Each year we devote a week of our academic calendar to exploring a chosen theme at a deeper level than usual through immersing ourselves in it as completely as possible. As we thought of a theme for this year, some of us remembered spending entire afternoons outdoors playing ‘unorganized’ games as children— woh kagaz ki kashti, woh baarish ka paani… —the fun of returning home with dusty feet only when our mothers called us home after sunset, and hot summers spent playing saap seedi in the shade. More than anything else, we wanted to share this sense of joy with our students. The challenge before us was how to reach out to the children with that same energy and enthusiasm. We wanted it to be something that they felt drawn to intrinsically, not ‘just another activity’.
We remembered Savita Uday, a former parent of the school who is deeply involved with preserving traditional wisdom and folklore, and invited her to school for discussions and sessions with the teachers. In 1973, her mother had documented 200 traditional games played by the communities in coastal Karnataka. However, when Savita and her mother recently visited the same places again, they discovered that children were no longer playing these games and were instead enrolled in summer camps that imparted vocational training. Savita explained that traditional games used to be played by everyone in the family, thus fostering intergenerational bonding. The very nature of the games encouraged participation and there were no ‘spectators’ watching from the outside. Traditional games cultivated important interpersonal skills such as listening and speaking, and also involved negotiation, decision making, and problem solving, at the same time as challenging the body in creative ways. Moreover, these games promoted a positive sense of cultural identity and belonging, and yet adapted themselves remarkably well to regional differences. The games encouraged creativity and craftsmanship as children learnt to play them using simple materials that were easily available—whether they were growing up at the seaside or surrounded by paddy fields—like shells, seeds, stones, pieces of glass bangles, broken bits of broomsticks, and courtyard floors as boards. Savita made a passionate pitch for not losing touch with traditional games, which provide an alternative to today’s virtual reality.
We felt that rather than talk to teachers about traditional games and their many virtues, it would be more meaningful for all of us to play the games together. So we spent one afternoon playing board games, song story games, outdoor games, and hopscotch, with many teachers remembering their own regional variations, and everyone enjoyed themselves thoroughly. We experienced first-hand that traditional games have no teachers and students, and can be learned very quickly and easily. We were keen to share the games with our students and we soon played some of the games with the children of Junior and Middle School.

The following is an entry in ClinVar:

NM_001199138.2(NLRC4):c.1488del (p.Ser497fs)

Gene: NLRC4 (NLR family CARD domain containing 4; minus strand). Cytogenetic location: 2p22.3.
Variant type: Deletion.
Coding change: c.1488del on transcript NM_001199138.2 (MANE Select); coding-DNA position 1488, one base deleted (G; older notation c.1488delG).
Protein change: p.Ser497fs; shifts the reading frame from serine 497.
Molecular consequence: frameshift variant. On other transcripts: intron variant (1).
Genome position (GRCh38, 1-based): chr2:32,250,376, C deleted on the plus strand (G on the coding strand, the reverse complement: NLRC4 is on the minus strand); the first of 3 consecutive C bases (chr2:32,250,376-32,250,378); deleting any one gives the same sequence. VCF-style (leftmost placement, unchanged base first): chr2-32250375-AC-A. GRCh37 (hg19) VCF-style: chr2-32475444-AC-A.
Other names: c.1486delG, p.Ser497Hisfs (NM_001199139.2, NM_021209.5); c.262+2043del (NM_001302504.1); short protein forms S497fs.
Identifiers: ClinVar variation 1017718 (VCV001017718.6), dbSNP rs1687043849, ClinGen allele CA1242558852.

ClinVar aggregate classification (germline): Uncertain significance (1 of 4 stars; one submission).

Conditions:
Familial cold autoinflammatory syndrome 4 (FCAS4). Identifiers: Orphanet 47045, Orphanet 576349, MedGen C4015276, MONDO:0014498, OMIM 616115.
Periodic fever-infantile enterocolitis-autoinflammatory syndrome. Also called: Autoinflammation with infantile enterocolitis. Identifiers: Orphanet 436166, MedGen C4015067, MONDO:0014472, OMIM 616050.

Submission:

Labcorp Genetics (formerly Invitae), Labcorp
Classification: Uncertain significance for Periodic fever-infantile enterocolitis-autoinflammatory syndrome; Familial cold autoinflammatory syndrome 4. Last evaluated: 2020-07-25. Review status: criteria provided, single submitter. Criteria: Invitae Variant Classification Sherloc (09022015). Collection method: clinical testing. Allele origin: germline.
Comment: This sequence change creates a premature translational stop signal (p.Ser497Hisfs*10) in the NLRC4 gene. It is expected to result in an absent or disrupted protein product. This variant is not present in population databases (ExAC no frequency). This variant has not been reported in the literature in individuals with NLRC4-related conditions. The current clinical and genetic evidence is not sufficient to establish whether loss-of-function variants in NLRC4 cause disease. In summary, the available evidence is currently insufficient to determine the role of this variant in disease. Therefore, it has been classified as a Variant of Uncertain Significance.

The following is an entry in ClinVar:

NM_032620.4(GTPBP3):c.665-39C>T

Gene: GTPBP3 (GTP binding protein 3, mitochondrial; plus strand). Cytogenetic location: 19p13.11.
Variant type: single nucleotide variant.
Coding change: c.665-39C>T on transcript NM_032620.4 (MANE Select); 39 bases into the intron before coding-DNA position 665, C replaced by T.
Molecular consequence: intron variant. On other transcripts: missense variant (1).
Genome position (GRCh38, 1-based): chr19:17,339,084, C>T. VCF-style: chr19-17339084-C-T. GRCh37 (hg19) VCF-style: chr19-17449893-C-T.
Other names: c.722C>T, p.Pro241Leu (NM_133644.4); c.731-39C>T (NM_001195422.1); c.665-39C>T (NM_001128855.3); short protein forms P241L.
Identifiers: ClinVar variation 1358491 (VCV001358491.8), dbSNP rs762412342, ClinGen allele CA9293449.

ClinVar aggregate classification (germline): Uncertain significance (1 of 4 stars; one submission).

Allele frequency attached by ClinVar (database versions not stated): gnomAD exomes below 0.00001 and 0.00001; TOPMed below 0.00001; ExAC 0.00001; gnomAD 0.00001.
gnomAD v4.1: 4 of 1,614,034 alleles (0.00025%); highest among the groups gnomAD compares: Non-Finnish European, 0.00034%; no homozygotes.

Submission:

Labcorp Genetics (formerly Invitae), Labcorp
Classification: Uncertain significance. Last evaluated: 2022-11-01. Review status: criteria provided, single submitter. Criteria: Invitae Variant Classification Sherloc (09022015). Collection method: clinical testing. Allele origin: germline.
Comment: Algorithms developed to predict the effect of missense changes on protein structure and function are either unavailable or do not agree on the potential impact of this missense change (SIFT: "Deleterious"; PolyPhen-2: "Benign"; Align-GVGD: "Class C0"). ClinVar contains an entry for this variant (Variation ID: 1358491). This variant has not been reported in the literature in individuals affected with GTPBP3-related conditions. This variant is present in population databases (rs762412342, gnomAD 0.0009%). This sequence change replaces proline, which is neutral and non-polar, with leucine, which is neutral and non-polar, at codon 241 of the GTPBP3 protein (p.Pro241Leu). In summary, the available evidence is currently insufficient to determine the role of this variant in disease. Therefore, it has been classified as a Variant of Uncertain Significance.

On Sports Day, we allotted a place to play traditional board games. We thought we would begin in a simple manner. We used sticks, stones, and seeds from The Valley so that everyone would see that traditional games did not require any special materials. The children quickly began to play traditional games in small groups everywhere and enjoyed themselves so much that they had to be encouraged to rejoin the other activities that had been planned for their classes. We organized traditional games for the support staff and parents to play with each other, with children encouraging them and wanting to join in. We were also happy to see the support staff sharing their own versions of the board games while passing by the traditional games area, and a few people started to document those as well. Parents participated enthusiastically, teaching traditional games and helping other students and parents play.
And finally, Traditional Games Week arrived. We devoted an hour at the end of each day for the whole school to play traditional games. We knew it would be impossible for each class to play every game and so each group focused on one game— once they had played it enough, they were welcome to wander into other classrooms, courtyards, and games fields to see what others were playing and join in.